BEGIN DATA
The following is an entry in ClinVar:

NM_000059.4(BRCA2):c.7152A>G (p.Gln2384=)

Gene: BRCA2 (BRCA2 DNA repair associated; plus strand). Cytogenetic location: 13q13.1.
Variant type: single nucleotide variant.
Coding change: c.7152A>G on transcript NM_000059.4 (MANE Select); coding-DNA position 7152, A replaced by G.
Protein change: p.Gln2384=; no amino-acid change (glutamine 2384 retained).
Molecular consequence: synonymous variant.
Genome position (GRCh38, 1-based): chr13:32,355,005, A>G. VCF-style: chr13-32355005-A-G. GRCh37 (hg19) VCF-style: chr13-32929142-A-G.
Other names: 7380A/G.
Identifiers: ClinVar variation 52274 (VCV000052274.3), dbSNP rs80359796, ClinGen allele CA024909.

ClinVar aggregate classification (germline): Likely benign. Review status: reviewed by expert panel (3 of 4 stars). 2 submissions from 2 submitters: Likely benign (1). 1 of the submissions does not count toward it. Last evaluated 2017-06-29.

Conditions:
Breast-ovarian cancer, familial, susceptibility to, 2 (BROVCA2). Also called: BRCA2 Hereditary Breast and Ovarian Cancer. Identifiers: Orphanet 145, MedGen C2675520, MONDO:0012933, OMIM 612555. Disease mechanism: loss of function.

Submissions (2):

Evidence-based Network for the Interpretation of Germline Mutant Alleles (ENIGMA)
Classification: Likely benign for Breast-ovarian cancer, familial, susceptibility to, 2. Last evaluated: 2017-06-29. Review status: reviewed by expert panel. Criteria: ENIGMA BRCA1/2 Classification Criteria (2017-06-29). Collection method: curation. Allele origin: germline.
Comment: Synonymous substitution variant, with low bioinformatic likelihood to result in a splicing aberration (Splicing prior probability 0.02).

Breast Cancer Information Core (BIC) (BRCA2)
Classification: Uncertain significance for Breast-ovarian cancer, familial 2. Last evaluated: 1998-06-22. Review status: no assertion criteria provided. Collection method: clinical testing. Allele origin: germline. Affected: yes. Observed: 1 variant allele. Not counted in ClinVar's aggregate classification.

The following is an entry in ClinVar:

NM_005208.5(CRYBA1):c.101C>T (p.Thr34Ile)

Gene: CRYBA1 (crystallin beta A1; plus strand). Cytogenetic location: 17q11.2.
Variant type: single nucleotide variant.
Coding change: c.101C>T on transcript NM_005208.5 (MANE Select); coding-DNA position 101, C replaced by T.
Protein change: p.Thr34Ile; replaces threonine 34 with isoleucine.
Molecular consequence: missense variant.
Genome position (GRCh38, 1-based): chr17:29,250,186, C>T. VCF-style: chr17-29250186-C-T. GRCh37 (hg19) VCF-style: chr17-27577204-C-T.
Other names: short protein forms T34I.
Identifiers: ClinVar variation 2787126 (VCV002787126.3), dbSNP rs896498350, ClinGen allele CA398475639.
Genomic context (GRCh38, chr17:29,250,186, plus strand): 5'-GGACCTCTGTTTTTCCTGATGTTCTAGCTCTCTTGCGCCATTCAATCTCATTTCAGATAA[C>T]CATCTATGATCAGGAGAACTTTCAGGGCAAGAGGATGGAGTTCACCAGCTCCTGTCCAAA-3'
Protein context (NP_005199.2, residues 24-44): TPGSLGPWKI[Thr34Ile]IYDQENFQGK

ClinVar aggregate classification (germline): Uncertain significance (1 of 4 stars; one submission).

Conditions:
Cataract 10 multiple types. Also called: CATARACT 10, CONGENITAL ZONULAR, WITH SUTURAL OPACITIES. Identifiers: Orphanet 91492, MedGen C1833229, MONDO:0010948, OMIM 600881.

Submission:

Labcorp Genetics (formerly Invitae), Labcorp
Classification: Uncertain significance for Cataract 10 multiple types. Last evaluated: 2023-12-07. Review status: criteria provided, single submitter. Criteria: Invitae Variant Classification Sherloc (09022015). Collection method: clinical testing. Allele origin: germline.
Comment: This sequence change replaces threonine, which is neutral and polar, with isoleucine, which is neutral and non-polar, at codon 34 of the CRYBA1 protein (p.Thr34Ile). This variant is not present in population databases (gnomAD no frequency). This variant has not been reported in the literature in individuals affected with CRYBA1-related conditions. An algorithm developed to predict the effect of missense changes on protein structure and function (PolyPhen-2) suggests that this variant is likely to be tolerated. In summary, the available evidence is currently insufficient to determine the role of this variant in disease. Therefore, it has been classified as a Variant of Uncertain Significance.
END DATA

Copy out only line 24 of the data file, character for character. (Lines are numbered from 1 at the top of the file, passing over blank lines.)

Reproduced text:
Coding change: c.101C>T on transcript NM_005208.5 (MANE Select); coding-DNA position 101, C replaced by T.